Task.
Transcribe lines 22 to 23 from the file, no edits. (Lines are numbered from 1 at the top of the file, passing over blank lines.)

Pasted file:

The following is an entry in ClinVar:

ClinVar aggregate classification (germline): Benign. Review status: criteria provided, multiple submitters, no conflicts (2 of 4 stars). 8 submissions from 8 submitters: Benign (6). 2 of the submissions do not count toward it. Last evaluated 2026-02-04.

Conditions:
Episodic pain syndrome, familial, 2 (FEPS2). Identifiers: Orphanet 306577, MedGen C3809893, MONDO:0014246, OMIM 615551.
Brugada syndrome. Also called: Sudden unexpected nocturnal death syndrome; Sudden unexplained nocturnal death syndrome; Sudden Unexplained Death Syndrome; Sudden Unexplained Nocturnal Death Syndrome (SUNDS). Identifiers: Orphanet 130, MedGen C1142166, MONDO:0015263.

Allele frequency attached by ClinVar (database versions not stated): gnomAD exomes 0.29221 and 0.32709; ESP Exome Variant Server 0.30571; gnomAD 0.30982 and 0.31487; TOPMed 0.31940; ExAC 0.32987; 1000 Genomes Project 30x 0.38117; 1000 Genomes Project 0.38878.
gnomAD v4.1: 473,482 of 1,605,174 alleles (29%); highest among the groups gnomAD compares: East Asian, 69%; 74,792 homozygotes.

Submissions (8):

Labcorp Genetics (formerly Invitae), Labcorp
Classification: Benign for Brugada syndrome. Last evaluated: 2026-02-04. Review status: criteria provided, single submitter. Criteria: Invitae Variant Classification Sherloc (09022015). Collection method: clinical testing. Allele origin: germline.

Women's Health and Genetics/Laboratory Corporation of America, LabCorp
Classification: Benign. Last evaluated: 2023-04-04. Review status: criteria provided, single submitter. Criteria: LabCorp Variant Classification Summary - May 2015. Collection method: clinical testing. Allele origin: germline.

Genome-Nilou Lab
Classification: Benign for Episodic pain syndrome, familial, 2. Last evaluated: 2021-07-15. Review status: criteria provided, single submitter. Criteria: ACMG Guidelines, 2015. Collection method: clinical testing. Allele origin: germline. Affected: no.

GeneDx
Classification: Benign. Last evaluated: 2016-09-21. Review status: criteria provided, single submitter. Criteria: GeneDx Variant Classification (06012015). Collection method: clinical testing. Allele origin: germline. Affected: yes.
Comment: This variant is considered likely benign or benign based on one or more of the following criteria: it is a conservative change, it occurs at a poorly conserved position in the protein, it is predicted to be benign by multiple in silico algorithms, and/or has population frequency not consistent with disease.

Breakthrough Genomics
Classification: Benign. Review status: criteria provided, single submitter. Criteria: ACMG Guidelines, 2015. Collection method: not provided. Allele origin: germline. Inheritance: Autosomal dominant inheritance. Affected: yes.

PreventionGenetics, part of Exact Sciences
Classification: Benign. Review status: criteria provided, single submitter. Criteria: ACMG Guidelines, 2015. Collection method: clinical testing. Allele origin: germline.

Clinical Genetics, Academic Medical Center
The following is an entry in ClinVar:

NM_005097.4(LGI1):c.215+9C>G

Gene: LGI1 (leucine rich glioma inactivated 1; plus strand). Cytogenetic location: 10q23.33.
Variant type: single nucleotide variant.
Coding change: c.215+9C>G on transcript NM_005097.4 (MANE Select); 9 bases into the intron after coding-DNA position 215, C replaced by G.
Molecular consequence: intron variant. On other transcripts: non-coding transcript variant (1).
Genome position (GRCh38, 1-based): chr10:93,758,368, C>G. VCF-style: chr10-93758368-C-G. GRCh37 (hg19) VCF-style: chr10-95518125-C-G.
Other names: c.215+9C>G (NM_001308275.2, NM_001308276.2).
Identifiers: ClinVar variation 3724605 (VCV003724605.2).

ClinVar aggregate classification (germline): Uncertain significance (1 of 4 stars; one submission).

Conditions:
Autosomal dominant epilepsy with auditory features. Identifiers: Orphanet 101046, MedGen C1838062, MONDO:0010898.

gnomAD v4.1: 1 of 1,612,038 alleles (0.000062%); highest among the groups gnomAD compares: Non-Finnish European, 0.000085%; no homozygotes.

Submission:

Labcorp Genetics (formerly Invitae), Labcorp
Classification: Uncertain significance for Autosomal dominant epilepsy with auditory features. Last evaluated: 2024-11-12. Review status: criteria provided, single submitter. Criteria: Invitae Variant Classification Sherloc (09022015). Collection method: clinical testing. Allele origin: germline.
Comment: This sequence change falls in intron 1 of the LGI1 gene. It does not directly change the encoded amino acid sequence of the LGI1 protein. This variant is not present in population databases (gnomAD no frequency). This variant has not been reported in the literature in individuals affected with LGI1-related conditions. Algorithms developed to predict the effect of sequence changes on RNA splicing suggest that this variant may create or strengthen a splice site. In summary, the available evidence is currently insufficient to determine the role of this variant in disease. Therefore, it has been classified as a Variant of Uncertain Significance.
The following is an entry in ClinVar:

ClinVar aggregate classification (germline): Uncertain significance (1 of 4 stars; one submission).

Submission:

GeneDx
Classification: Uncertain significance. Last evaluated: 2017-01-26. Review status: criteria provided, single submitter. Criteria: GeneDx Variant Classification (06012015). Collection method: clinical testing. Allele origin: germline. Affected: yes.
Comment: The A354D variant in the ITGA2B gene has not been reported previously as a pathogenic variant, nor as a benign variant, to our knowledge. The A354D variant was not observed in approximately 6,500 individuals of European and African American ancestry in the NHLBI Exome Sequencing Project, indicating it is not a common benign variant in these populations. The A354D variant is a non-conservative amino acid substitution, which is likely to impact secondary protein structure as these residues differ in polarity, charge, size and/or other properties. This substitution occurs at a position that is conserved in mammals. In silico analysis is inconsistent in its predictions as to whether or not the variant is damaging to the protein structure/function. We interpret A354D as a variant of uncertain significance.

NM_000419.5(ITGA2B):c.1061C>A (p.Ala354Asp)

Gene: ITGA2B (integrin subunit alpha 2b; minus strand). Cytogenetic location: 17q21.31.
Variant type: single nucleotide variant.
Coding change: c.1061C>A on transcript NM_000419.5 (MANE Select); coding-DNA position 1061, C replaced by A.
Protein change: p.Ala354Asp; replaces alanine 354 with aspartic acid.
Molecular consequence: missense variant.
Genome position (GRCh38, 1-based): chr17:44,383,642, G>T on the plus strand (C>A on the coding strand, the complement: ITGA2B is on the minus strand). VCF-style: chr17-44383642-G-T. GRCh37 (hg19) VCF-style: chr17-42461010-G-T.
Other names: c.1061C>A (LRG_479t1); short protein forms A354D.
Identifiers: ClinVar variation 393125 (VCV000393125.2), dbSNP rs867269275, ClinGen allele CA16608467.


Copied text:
Clinical Genetics, Academic Medical Center
The following is an entry in ClinVar: